A few weeks ago, I sent out eight emails, as a potential foreign investor based in the US, to different government investment promotion agencies in Pakistan and abroad. This was part of a small experiment to assess how responsive these agencies are. The short email, sent to each agency, simply expressed prospective interest to invest in a high potential sector along with a request to schedule a conference call with a relevant official. I selected four Pakistani government agencies for this experiment, including the Federal Board of Investment, Sindh Board of Investment, Punjab Board of Investment and Trade and Khyber-Pakhtunkhwa Board of Investment and Trade. To draw a comparison, I also sent similar emails to federal investment promotion agencies of Malaysia, Ireland, Singapore and India. In all cases, I used email addresses given on the respective agencies’ websites.
The response was astonishing. Only two agencies — IDA Ireland and Invest India — sent me immediate automated responses, with the latter issuing a ticket number to track my request. After three working days, I got personalised responses from Indian, Irish and Malaysian agencies. Malaysian Investment Development Authority (Mida) and Economic Development Board (EDB) Singapore referred the request to their New York offices, which diligently started pursuing me within a week’s time. No response came from any of the Pakistani agencies, till the time of writing this article, which was more than a month after the emails were sent.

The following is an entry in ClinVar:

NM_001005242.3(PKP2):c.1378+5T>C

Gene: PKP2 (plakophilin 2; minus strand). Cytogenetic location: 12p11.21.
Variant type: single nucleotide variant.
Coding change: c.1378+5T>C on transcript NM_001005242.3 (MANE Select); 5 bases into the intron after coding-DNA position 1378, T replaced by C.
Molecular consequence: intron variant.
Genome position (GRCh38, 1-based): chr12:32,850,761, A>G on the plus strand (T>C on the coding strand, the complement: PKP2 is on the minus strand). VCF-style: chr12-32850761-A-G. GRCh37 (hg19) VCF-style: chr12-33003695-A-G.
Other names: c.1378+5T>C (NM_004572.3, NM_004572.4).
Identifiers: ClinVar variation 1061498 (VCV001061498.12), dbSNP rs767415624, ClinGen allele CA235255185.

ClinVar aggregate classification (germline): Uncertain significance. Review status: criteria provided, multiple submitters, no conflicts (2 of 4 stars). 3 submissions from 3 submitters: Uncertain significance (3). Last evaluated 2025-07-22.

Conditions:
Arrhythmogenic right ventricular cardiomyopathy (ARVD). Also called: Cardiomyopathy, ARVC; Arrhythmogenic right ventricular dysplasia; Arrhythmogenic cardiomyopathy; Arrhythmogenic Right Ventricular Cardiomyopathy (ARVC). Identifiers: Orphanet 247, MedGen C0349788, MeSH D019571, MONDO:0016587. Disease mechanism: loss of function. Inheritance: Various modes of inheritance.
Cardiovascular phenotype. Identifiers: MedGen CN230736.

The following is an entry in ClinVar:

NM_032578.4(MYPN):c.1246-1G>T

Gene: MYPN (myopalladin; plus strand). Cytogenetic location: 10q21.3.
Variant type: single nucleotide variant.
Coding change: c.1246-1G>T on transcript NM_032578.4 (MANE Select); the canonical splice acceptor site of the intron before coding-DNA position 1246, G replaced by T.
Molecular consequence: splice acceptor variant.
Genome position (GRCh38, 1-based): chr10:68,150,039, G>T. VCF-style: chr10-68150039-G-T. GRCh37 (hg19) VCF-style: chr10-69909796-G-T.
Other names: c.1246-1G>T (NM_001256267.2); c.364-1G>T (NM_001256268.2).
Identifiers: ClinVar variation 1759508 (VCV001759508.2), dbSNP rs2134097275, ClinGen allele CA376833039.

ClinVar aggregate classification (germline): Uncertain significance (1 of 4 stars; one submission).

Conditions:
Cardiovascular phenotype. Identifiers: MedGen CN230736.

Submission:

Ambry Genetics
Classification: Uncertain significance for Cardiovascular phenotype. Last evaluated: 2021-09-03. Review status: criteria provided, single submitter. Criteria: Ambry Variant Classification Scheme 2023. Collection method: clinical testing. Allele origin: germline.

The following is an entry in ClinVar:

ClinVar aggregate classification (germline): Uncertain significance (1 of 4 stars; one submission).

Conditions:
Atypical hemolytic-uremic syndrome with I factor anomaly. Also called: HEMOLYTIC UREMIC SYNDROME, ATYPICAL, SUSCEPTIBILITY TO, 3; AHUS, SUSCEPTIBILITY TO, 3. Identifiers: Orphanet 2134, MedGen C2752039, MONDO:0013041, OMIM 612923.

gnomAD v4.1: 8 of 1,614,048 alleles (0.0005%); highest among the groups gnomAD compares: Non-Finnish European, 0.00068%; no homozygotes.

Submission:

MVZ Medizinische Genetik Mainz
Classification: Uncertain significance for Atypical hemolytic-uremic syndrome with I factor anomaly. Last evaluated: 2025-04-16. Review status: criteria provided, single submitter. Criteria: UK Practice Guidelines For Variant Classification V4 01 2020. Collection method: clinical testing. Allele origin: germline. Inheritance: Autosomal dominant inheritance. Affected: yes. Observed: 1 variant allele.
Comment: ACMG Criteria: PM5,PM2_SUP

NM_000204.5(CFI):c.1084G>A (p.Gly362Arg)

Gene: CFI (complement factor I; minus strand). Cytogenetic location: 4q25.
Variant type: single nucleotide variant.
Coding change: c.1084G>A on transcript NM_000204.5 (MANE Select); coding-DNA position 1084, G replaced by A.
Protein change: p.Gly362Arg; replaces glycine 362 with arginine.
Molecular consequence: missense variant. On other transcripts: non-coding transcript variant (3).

If I were an actual investor, my interest would have been lost and my faith in government capacity doomed. The uniform response, or the lack thereof, from all government agencies in Pakistan reflects that it is not about a particular political government. Instead it is about lack of effective government functioning at the operational level. Political leadership at the federal level as well as in the three provinces is equally vocal in advocating their case for attracting foreign direct investment (FDI), offering wide ranging incentives, plug-and-play industrial estates and one window operations. One level below, however, expecting a simple email response is unrealistic.
Another major impediment faced by these agencies is absence of global outreach. While representatives of these agencies do visit other countries, such visits often are part of larger political delegations. None of these agencies have any global office. This means that if there is a serious international investor, there is nobody within these agencies’ network who could personally follow up with him and facilitate that process.
Although Pakistan has trade ministers and commercial counsellors deployed in a number of international locations, their primary focus is on trade and not on investment and their linkage with investment promotion agencies is either non-existent or abysmally weak. In comparison, EDB has 19 global offices, IDA has 20, while Mida has access to 24 international offices.
Websites for public investment promotion agencies can be potential gateways that can attract or discourage potential investors. An investor would look for basic information on why he should invest in a particular country, identify high potential sectors, get familiarised with business processes and access contacts for further communication. Once there is a solid lead, these contacts need to be vehemently pursued and facilitated. Investment promotion agencies have to schmooze them, arrange personalised visits and link them up with other relevant agencies.
CPEC is quoted as a game changer, which will pave the way for attracting FDI. The initial portfolio of road and energy projects is just the start. Real gains have to come from private investments in manufacturing and industry relocation. However, with the present capabilities of our government investment promotion agencies, this seems like a Herculean task. If Pakistan is serious about attracting FDI, it urgently needs to build some serious capacity in these organisations.
Published in The Express Tribune, July 14th, 2017.